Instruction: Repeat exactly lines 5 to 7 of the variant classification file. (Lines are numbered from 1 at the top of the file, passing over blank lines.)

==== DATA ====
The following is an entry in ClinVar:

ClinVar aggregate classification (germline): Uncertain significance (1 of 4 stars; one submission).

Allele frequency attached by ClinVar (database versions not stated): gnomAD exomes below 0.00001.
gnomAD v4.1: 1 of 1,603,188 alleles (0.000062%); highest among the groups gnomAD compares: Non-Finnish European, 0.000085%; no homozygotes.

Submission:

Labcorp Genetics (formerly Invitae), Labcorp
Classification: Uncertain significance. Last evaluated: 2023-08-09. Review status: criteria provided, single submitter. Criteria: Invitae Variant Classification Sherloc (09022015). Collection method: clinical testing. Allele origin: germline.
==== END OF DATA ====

Submission:

Labcorp Genetics (formerly Invitae), Labcorp
Classification: Uncertain significance. Last evaluated: 2023-08-09. Review status: criteria provided, single submitter. Criteria: Invitae Variant Classification Sherloc (09022015). Collection method: clinical testing. Allele origin: germline.